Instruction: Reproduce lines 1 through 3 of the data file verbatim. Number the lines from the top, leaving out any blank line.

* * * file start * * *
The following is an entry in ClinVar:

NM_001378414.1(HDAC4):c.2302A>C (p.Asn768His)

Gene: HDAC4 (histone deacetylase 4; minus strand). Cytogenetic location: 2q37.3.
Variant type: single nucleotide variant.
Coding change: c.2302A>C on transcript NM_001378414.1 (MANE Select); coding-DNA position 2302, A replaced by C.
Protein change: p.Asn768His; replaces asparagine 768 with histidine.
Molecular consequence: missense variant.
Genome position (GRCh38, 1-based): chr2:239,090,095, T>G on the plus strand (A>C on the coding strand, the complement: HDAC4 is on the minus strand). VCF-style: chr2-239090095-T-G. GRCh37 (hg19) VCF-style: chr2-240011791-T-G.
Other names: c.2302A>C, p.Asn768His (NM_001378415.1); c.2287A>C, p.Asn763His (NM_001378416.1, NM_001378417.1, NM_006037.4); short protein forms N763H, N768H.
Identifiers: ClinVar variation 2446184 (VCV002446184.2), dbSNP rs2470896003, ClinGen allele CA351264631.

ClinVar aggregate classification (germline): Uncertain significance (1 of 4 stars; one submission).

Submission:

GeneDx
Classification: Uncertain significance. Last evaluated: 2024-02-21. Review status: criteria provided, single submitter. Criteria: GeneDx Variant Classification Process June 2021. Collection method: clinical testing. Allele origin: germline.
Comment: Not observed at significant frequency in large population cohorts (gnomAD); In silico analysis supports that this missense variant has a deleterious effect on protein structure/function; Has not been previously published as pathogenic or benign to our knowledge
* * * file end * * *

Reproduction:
The following is an entry in ClinVar:

NM_001378414.1(HDAC4):c.2302A>C (p.Asn768His)

Gene: HDAC4 (histone deacetylase 4; minus strand). Cytogenetic location: 2q37.3.